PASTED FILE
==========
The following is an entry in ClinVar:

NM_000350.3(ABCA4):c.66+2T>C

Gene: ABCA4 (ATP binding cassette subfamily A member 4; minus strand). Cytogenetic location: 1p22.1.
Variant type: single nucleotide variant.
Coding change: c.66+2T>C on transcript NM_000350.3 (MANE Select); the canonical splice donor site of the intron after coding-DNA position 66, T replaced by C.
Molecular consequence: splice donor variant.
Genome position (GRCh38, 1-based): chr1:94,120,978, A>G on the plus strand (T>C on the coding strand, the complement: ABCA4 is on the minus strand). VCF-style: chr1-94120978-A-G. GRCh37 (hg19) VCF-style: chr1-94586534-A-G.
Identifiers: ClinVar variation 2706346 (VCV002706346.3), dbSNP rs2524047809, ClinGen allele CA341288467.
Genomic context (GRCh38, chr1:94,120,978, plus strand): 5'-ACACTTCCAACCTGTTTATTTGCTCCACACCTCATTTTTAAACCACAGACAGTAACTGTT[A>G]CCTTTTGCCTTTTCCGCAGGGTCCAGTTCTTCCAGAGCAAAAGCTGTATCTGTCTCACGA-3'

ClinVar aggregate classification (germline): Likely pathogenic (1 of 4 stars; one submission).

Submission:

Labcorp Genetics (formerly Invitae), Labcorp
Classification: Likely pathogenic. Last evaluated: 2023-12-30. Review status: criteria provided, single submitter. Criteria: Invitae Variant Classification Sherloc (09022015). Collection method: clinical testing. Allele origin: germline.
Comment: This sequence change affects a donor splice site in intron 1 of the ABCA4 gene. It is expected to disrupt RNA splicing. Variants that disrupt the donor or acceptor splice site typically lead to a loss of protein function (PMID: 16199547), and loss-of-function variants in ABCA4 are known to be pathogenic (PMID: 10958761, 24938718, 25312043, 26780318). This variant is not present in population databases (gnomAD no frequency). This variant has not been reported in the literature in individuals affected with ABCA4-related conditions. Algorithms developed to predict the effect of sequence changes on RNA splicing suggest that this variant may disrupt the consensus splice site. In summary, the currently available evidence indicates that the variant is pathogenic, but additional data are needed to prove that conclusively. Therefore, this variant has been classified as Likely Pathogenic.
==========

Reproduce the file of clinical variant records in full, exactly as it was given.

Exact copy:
The following is an entry in ClinVar:

NM_000350.3(ABCA4):c.66+2T>C

Gene: ABCA4 (ATP binding cassette subfamily A member 4; minus strand). Cytogenetic location: 1p22.1.
Variant type: single nucleotide variant.
Coding change: c.66+2T>C on transcript NM_000350.3 (MANE Select); the canonical splice donor site of the intron after coding-DNA position 66, T replaced by C.
Molecular consequence: splice donor variant.
Genome position (GRCh38, 1-based): chr1:94,120,978, A>G on the plus strand (T>C on the coding strand, the complement: ABCA4 is on the minus strand). VCF-style: chr1-94120978-A-G. GRCh37 (hg19) VCF-style: chr1-94586534-A-G.
Identifiers: ClinVar variation 2706346 (VCV002706346.3), dbSNP rs2524047809, ClinGen allele CA341288467.
Genomic context (GRCh38, chr1:94,120,978, plus strand): 5'-ACACTTCCAACCTGTTTATTTGCTCCACACCTCATTTTTAAACCACAGACAGTAACTGTT[A>G]CCTTTTGCCTTTTCCGCAGGGTCCAGTTCTTCCAGAGCAAAAGCTGTATCTGTCTCACGA-3'

ClinVar aggregate classification (germline): Likely pathogenic (1 of 4 stars; one submission).

Submission:

Labcorp Genetics (formerly Invitae), Labcorp
Classification: Likely pathogenic. Last evaluated: 2023-12-30. Review status: criteria provided, single submitter. Criteria: Invitae Variant Classification Sherloc (09022015). Collection method: clinical testing. Allele origin: germline.
Comment: This sequence change affects a donor splice site in intron 1 of the ABCA4 gene. It is expected to disrupt RNA splicing. Variants that disrupt the donor or acceptor splice site typically lead to a loss of protein function (PMID: 16199547), and loss-of-function variants in ABCA4 are known to be pathogenic (PMID: 10958761, 24938718, 25312043, 26780318). This variant is not present in population databases (gnomAD no frequency). This variant has not been reported in the literature in individuals affected with ABCA4-related conditions. Algorithms developed to predict the effect of sequence changes on RNA splicing suggest that this variant may disrupt the consensus splice site. In summary, the currently available evidence indicates that the variant is pathogenic, but additional data are needed to prove that conclusively. Therefore, this variant has been classified as Likely Pathogenic.